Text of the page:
The XX Factor

Channing Tatum and Jesse Williams Are the Wokest Baes du Jour

Channing Tatum at the 66th Berlinale Film Festival in Berlin on February 11, 2016.

Photo by JOHN MACDOUGALL/AFP/Getty Images

Channing Tatum hath bathed, he hath fasted, and he is ready to be ritually anointed into that highest of earthly orders: the brotherhood of the woke bae.

Tatum—of Magic Mike XXL fame, a.k.a. “the most important feminist movie of 2015”—clinched his initiation in a Facebook Live interview with Cosmopolitan Editor-in-Chief Joanna Coles, in which he railed against the lenient sentencing of former Stanford swimmer Brock Turner.

“This is like if you killed someone, if you got caught red-handed murdering someone, and then just because you went to a nice school and you were a good swimmer, you somehow get a lesser sentence than what you would’ve for cold-blooded murder,” Tatum said, adding: “If you start doing that, where do you end? Where does that stop? Where does that line actually quit? I don’t think it’s right. I think he should’ve been punished, personally.”

Tatum also made a heartfelt appeal for consent education and sex-positive parenting:

Look, I’m uncomfortable talking about [sex] and I’m saying we should be comfortable talking about it. … How do we actually come up with a plan to be able to communicate about sex and what do we need from each other, and what are the lines, and how do you even know where the lines are if you’re not strong enough to say, “Okay, I’m not comfortable with this anymore…” People want from both directions, and the only way to get to what you want is communication.

The resplendence of wokeness and baeatitude shone this weekend, not only in Tatum’s Cosmo interview, but also at the BET Awards, where Jesse Williams accepted the Humanitarian Award with a gorgeous, no-holds-barred speech on racism and Black Lives Matter. Williams dedicated his award to “the black women, in particular, who have spent their lifetimes dedicated to nurturing everyone before themselves. We can and will do better for you.” This is in no way the first time that the Grey’s Anatomy star has exemplified intersectional thinking—last year he published a widely-read, 24-part Twitter essay on the death of Sandra Bland.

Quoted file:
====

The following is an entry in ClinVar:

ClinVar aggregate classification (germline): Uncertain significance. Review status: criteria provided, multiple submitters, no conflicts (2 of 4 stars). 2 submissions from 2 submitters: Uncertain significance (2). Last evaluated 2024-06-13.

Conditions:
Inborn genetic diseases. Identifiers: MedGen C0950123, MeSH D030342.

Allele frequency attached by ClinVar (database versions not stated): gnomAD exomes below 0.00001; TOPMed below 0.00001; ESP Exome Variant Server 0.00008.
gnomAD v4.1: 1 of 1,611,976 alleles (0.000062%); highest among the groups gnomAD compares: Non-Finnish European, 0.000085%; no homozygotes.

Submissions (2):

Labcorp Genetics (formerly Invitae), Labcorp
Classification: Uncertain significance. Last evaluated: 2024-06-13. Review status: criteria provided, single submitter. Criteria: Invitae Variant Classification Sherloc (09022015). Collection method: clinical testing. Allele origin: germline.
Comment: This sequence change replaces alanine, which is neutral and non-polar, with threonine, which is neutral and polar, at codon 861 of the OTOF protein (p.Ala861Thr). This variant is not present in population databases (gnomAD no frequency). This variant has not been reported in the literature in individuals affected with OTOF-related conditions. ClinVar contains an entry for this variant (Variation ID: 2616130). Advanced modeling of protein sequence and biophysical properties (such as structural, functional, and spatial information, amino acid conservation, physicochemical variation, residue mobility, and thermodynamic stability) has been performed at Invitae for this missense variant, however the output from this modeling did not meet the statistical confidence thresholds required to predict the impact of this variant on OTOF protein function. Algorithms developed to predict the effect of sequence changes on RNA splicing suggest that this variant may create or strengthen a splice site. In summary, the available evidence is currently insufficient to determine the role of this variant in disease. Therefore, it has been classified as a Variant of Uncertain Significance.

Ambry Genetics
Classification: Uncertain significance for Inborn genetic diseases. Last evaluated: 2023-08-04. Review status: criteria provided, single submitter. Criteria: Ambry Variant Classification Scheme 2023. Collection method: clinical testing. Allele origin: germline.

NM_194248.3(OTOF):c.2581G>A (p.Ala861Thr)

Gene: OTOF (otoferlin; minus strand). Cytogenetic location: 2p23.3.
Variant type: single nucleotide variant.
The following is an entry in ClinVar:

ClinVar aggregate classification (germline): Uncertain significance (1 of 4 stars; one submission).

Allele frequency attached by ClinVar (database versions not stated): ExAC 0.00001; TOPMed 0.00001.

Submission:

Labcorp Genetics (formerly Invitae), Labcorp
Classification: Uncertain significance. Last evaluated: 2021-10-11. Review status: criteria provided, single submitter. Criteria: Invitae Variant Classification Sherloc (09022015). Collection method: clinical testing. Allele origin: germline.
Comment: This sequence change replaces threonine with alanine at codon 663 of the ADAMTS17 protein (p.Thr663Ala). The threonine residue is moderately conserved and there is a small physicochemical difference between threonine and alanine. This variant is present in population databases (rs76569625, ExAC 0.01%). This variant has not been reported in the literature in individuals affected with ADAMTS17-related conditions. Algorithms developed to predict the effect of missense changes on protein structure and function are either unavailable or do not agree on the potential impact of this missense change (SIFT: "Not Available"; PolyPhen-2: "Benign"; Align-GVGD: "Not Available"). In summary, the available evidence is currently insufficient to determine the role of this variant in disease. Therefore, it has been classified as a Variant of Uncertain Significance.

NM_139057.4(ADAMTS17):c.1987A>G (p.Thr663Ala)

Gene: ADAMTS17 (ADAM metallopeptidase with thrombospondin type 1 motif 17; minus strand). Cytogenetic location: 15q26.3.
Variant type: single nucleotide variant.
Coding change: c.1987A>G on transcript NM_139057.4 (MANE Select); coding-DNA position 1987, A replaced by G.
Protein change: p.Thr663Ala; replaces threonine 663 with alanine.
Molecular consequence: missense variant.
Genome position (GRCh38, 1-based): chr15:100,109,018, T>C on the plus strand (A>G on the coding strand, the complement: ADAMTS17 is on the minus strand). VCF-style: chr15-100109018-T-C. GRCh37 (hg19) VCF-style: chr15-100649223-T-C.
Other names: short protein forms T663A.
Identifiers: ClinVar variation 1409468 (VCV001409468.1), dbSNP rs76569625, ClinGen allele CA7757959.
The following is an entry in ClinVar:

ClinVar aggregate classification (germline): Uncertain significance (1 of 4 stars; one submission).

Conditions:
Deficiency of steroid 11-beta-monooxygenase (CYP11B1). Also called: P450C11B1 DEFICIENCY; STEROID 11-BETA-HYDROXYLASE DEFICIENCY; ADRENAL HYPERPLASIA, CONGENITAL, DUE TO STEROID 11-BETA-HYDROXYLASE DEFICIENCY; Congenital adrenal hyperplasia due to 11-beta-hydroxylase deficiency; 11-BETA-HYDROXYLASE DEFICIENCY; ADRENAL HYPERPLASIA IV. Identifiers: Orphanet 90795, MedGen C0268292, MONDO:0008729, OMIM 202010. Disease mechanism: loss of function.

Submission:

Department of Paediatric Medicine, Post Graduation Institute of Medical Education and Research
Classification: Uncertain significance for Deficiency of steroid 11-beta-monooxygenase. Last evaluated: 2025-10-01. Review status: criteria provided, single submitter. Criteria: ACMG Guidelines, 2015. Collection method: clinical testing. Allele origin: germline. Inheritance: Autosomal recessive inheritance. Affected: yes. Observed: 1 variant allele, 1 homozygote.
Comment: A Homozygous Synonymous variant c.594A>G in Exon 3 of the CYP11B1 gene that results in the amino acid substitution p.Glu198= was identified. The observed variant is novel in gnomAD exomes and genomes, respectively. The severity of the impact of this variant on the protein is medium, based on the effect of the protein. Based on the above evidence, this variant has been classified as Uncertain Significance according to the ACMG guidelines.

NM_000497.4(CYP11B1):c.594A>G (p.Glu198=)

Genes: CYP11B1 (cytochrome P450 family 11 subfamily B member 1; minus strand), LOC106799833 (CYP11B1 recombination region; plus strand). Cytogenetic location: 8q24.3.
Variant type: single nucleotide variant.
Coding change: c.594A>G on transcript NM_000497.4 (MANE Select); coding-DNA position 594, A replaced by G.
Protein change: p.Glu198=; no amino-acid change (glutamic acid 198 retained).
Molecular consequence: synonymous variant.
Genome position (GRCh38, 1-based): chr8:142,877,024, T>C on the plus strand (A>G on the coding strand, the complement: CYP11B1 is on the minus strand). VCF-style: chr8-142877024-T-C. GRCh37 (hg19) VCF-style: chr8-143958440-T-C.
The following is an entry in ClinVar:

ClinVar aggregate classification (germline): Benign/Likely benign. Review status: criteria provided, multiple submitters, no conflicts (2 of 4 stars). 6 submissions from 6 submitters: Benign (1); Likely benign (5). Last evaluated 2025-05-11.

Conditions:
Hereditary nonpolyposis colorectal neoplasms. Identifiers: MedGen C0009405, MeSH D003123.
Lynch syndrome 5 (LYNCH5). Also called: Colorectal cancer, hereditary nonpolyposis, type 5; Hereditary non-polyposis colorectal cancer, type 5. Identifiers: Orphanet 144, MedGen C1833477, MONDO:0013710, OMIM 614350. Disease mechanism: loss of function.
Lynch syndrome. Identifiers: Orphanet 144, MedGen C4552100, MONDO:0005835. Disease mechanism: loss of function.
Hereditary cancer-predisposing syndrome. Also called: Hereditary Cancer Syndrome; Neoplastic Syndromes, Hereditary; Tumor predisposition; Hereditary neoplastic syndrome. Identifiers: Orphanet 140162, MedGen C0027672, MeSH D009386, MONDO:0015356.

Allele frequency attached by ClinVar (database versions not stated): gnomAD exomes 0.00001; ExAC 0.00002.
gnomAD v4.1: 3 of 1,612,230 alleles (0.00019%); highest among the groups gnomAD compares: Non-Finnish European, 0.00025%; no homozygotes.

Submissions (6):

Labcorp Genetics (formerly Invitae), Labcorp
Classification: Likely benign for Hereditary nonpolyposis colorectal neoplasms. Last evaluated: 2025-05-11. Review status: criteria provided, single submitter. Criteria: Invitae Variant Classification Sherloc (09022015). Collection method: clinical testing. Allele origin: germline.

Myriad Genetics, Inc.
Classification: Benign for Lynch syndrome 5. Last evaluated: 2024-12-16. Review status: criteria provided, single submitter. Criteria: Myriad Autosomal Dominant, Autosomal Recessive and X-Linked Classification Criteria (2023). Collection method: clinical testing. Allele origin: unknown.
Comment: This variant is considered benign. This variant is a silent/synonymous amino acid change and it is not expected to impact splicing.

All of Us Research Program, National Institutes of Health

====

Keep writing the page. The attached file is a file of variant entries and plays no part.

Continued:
It’s refreshing to see these stars weigh in—and, in Williams’ case, tirelessly write and advocate—on pressing, current events. Though ripped and preternaturally symmetrical cismen like themselves may be valuable messengers of the feminist cause, most of the time their contributions appear to be graded on a curve. Their female counterparts are subject to the incessant scrutiny of the “Is [blank] a feminist” genre of thinkpiece. Meanwhile, leading men need only a pinch of fame and a drop of compassion for women’s plight and, voilà, a woke bae is made. Take Mark Ruffalo, who frequently appears on laudatory listicles despite being an alleged 9/11 truther; or Ryan Gosling, who, as Broadly has pointed out, “ascended to the status of feminist hero by merely looking handsome in a pair of glasses and being nice about his female co-stars.” Even Matt McGorry, perhaps the most conspicuously woke bae of 2015, had only to pen an earnest essay about his feminist conversion to secure his seat at the table for life.

Channing Tatum is no philosopher—and no Jesse Williams—but at least he’s clearly given the issues some thought. “Rape culture is a very real thing,” he told Cosmo. Wouldn’t it be great if more dead-lifting, occasional-goatee-growing bros like himself agreed.